We all of us have been slicing the ball since back in the days when golfers were still a curiosity to sheep. And the slice hasn't been made obsolete by technology. In fact, as clubs get longer and as players swing faster (isn't that what Tiger does?), slices are now flying with increased severity and regularity. We know this because you've told us. In a recent golf.com poll, 70 percent of you confessed that slicing is your greatest golf sin.
Slices are impossible to control, ugly and the single biggest wrecker of scorecards in the game. What's even worse is that slices result from swing errors that will always and we mean always keep your game grinding in second gear. There is no magic club that will make your slice go away for good, but there is a way to fix your swing to make banana balls disappear. What follows is a plan to systematically turn your swing inside-out and straighten your slice for good. Top 100 Teachers Darrell Kestner, Michael Breed and David Glenz will show you how to...
1) Quit coming over the top
2) Square your clubface
3) Do both at the same time
Could it be that stopping your slice is as easy as 1-2-3? Turns out the answer is yes. Read on to find out how.
Which slice is your slice?
The first step to stopping your slice is to determine which type of slice is destroying your game. That way you'll know if you have to correct your face angle at impact, your downswing path or both.
|The Straight Slice
Your path is solid but your clubface is open at impact. The ball starts straight, then curves.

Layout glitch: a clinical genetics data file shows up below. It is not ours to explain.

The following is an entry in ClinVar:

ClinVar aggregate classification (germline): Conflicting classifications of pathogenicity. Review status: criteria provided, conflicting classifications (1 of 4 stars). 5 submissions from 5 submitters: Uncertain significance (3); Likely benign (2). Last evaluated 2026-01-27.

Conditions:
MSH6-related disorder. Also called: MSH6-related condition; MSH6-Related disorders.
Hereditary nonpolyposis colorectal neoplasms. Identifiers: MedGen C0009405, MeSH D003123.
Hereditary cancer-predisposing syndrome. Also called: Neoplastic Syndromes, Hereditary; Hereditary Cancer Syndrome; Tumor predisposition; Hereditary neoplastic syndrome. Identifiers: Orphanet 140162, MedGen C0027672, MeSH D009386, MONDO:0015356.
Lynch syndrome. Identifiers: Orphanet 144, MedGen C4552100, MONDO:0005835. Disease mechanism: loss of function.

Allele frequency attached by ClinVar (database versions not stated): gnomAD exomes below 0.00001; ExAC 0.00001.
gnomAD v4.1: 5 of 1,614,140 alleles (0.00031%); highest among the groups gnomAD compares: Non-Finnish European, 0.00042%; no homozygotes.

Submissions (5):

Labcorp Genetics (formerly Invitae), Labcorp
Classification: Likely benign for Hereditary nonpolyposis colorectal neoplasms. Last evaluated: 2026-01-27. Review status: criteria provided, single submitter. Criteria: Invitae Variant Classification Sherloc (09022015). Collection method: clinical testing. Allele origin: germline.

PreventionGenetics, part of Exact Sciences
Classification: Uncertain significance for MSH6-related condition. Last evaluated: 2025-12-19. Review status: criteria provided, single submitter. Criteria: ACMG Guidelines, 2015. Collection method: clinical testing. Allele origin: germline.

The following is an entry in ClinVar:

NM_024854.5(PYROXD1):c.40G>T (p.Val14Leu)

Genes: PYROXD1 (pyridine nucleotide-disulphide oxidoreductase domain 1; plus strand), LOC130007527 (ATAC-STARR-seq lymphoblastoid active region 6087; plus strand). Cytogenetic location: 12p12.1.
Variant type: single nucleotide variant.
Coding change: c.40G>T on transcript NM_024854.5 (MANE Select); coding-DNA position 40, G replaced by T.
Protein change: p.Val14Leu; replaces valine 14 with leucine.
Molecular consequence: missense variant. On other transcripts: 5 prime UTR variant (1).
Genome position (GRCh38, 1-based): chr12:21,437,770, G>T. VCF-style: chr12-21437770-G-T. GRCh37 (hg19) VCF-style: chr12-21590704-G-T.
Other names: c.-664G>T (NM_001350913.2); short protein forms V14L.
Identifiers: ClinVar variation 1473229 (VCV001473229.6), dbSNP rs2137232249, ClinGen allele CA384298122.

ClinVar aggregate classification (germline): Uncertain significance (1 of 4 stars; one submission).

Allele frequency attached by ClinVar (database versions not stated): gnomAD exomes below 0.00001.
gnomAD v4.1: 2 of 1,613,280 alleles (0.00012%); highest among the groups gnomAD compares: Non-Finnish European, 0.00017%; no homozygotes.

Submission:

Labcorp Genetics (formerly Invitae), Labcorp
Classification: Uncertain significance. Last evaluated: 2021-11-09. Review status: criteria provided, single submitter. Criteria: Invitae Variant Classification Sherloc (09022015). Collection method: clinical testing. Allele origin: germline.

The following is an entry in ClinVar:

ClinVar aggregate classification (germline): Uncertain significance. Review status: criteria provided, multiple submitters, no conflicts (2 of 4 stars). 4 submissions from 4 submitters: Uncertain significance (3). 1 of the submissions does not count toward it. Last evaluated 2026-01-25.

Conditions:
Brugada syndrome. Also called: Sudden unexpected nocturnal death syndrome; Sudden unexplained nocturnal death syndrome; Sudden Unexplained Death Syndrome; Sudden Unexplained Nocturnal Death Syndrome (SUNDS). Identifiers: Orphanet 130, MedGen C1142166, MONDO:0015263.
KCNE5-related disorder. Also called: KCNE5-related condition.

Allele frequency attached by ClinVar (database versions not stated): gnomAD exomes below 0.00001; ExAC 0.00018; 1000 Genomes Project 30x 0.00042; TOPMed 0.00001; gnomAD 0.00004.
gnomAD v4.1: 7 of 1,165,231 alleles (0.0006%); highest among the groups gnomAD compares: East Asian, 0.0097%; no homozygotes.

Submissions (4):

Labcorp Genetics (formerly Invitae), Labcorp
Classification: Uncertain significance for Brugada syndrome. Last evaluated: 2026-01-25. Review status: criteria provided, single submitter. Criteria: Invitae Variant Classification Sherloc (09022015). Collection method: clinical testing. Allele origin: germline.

|The Pull Slice
Your path is outside-in and your clubface is open. The ball starts left, then curves right.
|The Push Slice
Your path is too inside-out and your clubface is open. The ball starts right, then curves further right.
Why You're in the Woods
Our slice-prone test robot proves that open clubfaces and out-to-in swings wreak left-to-right havoc in equal amounts. Or do they?
There are nine discrete ball flights. Each results from unique path/face positions at impact, with the path (relative to the target line) dictating direction, and face angle (relative to the path) dictating curve. For example, to hit a pull slice your club must cross to the left of your target line th rough impact with your face open relative to the path.
This makes perfect sense until you watch a robot hit a few hundred slices and chart the results. With the help of renowned gear tester Golf Laboratories (golflabs.com), we did just that and found an answer to the age-old slice question: What comes first the face or the path?
An open clubface at impact can send your ball way off to the right even if your path is perfect. In fact, leaving your clubface open a mere 1.5 degrees can put you close to 70 feet right of your target.
We expected that outcome, but we re surprised to learn that you can add 30 more feet of slice with the same clubface angle and a swing that's just slightly out-to-in (to the tune of 5 degrees). Now you're really in the woods (even though the ball started left of center). An open face is dangerous, but the out-to-in swing path is the far more lethal swing flaw. That's why it's Step 1 in our 3-step plan to set your game straight.
Tour pros count the number of slices they hit in a season on one hand, and offer some good advice to help you do likewise.
73.5% (6th on Tour)
"Most people try to fix a slice by hitting the ball straight. You'd be better off hitting a really big draw or a hook and working your ball back to straight. If you try to take a slice and work it back to straight it's never going to get there."
68.8% (28th on Tour)
"The farther you line up left of your target, the farther you'll hit it to the right. With that being said, you've almost got to feel like you're swinging toward right field and putting some hook spin on your ball."
68.7% (30th on Tour)
"Shift your weight properly so when you get to the top of your backswing your weight is on your right foot. As you go through the ball get your weight back over to your left side. At the end of your swing, you should have 90% of your weight on your left foot."